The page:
BATON ROUGE, La. — Louisiana State University (LSU) in Baton Rouge recently completed a new student recreation complex (UREC) after five years of work on the project. The new student recreation complex supports LSU’s vision for an expanded on-campus complex that hopes to inspire personal wellness for the student body.
The design team began work on the project in June of 2012 and completed it earlier this year in March. HOK in Kansas City, Mo., and Grace Herbert Architects in Baton Rouge were the architects on the project, with Milton J. Womack Construction in Baton Rouge serving as the general contractor. The budget for the project was $62 million, which included three separate projects: an outdoor recreation field complex, the UREC tennis court and parking addition as well as the main UREC building project — a 257,000-square foot building, which includes an outdoor swimming pool.
The new complex offers 40,430 square feet of cardio and weight room space as well as six group fitness studios. In addition, the new student recreation complex has a 38-foot-high climbing wall and bouldering area, five renovated gymnasium courts, three MAC gyms and a functional training area. There is a lengthy indoor elevated track (one-third of a mile long) that was designed to “wind through the space like an LSU Tiger tail” that also incorporates a sprint incline connecting the track to the functional fitness area.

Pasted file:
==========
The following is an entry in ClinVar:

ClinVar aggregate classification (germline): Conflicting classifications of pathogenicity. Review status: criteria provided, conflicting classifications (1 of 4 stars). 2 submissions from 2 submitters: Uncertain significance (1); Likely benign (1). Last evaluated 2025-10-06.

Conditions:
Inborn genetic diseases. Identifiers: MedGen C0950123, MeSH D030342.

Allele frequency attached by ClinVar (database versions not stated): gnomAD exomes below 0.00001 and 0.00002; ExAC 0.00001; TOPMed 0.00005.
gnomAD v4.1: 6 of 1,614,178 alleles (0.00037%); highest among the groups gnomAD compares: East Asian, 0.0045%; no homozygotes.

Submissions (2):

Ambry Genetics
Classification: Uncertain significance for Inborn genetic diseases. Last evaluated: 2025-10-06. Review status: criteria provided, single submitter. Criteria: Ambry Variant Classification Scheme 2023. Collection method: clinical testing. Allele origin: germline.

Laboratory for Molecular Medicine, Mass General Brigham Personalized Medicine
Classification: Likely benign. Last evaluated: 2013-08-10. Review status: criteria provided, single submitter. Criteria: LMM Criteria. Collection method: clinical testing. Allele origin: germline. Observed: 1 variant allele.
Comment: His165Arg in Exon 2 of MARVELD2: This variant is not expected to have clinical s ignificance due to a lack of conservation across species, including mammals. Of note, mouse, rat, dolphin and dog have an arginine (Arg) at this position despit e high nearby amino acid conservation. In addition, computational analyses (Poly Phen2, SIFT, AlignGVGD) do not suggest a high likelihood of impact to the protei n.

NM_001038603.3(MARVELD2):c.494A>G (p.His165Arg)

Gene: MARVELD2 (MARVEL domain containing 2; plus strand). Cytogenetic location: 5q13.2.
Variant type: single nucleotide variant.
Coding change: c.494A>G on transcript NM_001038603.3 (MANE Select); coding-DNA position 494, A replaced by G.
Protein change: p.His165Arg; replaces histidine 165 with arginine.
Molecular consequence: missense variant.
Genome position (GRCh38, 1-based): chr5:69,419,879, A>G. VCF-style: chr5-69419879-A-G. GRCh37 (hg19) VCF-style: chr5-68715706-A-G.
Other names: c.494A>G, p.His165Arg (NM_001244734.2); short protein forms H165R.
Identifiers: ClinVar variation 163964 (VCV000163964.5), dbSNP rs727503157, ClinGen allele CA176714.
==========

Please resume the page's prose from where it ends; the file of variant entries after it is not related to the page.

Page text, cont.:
The new outdoor swimming pool has six fitness lap lanes and an outdoor leisure pool that includes a current pool formed in the shapes of the letter forms of “LSU,” which School Construction News reported on back in August. In addition, the existing indoor 25-meter lap pool was renovated as part of the UREC project. The multi-phased project also included the relocation of outdoor recreation fields for student intramural and club sports to a new off-campus site.
The primary goal of building the new complex included the expansion of facilities to meet the current needs of the student body and “to elevate LSU above its peer institutions in the SEC,” according to Doug Barraza, senior project manager and vice president for HOK’s Sports, Recreation and Entertainment practice. Additionally, the school wished to expand its outdoor fitness space by offering cardio, strength, weights and functional fitness options while also providing a new outdoor pool facility — which was the top priority identified by students in a survey they completed, according to Barraza.
“Overall, we wanted to provide new opportunities to support health and wellness initiatives on campus and to give students additional options that will support healthy lifestyles,” said Barraza. “The new complex was designed to promote ‘healthy buildings for healthy bodies.’ The renovation and expansion will provide much-needed facilities for fitness, leisure, wellness, aquatic and outdoor adventure in a flexible environment on LSU’s campus.”
While the project team did not pursue LEED certification, the complex’s form and layout maximizes daylight, frames outside views and integrates open-air spaces with exercise terraces, outdoor aquatics and interior courtyards, making strong connections between indoor and outdoor spaces. In addition, locally sourced materials, low flow fixtures and ample outdoor space were employed to create a healthy environment for students.
“The design process was influenced heavily by strong student support and input from the programming phase all the way through design,” said Barraza. “The student government, leadership and administration were integral to shaping the building’s final design. Because the priorities of the students were so important, the project is truly representative of the student body.”